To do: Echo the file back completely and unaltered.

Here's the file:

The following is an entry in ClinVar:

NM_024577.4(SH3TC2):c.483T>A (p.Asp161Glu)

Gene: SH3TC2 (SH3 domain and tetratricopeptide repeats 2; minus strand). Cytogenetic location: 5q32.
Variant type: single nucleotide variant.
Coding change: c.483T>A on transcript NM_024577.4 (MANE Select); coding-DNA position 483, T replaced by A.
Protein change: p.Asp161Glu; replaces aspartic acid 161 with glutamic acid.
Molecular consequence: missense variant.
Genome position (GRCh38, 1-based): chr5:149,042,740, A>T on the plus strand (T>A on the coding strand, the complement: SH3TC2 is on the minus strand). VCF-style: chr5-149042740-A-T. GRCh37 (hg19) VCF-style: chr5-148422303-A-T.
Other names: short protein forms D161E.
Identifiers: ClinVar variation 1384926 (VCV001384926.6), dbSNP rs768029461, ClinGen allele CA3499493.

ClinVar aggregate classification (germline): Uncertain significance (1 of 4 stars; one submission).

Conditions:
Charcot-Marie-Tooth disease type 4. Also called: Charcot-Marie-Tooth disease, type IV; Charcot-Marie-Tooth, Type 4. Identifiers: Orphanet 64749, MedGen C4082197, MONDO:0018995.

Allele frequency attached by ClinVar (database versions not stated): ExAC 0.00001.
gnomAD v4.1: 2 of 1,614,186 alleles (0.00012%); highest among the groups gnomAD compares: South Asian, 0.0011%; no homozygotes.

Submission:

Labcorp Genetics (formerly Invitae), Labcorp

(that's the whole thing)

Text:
The following is an entry in ClinVar:

NM_024577.4(SH3TC2):c.483T>A (p.Asp161Glu)

Gene: SH3TC2 (SH3 domain and tetratricopeptide repeats 2; minus strand). Cytogenetic location: 5q32.
Variant type: single nucleotide variant.
Coding change: c.483T>A on transcript NM_024577.4 (MANE Select); coding-DNA position 483, T replaced by A.
Protein change: p.Asp161Glu; replaces aspartic acid 161 with glutamic acid.
Molecular consequence: missense variant.
Genome position (GRCh38, 1-based): chr5:149,042,740, A>T on the plus strand (T>A on the coding strand, the complement: SH3TC2 is on the minus strand). VCF-style: chr5-149042740-A-T. GRCh37 (hg19) VCF-style: chr5-148422303-A-T.
Other names: short protein forms D161E.
Identifiers: ClinVar variation 1384926 (VCV001384926.6), dbSNP rs768029461, ClinGen allele CA3499493.

ClinVar aggregate classification (germline): Uncertain significance (1 of 4 stars; one submission).

Conditions:
Charcot-Marie-Tooth disease type 4. Also called: Charcot-Marie-Tooth disease, type IV; Charcot-Marie-Tooth, Type 4. Identifiers: Orphanet 64749, MedGen C4082197, MONDO:0018995.

Allele frequency attached by ClinVar (database versions not stated): ExAC 0.00001.
gnomAD v4.1: 2 of 1,614,186 alleles (0.00012%); highest among the groups gnomAD compares: South Asian, 0.0011%; no homozygotes.

Submission:

Labcorp Genetics (formerly Invitae), Labcorp